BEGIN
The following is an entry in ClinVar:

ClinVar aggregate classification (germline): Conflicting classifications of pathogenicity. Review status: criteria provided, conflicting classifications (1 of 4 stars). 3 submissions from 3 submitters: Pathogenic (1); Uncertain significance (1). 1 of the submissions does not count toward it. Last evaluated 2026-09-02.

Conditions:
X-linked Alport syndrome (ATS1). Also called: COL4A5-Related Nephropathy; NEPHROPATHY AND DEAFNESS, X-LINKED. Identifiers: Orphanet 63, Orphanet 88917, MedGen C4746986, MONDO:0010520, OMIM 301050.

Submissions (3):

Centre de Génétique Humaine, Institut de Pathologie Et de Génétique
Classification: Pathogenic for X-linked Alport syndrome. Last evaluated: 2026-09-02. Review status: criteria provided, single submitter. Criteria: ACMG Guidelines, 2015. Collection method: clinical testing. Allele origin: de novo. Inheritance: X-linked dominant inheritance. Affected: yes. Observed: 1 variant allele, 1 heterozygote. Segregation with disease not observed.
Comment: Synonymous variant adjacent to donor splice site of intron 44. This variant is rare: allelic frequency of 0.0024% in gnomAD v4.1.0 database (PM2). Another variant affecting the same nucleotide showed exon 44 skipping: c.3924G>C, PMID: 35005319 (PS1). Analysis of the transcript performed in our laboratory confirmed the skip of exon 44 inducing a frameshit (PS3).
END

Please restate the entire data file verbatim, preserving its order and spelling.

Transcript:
The following is an entry in ClinVar:

ClinVar aggregate classification (germline): Conflicting classifications of pathogenicity. Review status: criteria provided, conflicting classifications (1 of 4 stars). 3 submissions from 3 submitters: Pathogenic (1); Uncertain significance (1). 1 of the submissions does not count toward it. Last evaluated 2026-09-02.

Conditions:
X-linked Alport syndrome (ATS1). Also called: COL4A5-Related Nephropathy; NEPHROPATHY AND DEAFNESS, X-LINKED. Identifiers: Orphanet 63, Orphanet 88917, MedGen C4746986, MONDO:0010520, OMIM 301050.

Submissions (3):

Centre de Génétique Humaine, Institut de Pathologie Et de Génétique
Classification: Pathogenic for X-linked Alport syndrome. Last evaluated: 2026-09-02. Review status: criteria provided, single submitter. Criteria: ACMG Guidelines, 2015. Collection method: clinical testing. Allele origin: de novo. Inheritance: X-linked dominant inheritance. Affected: yes. Observed: 1 variant allele, 1 heterozygote. Segregation with disease not observed.
Comment: Synonymous variant adjacent to donor splice site of intron 44. This variant is rare: allelic frequency of 0.0024% in gnomAD v4.1.0 database (PM2). Another variant affecting the same nucleotide showed exon 44 skipping: c.3924G>C, PMID: 35005319 (PS1). Analysis of the transcript performed in our laboratory confirmed the skip of exon 44 inducing a frameshit (PS3).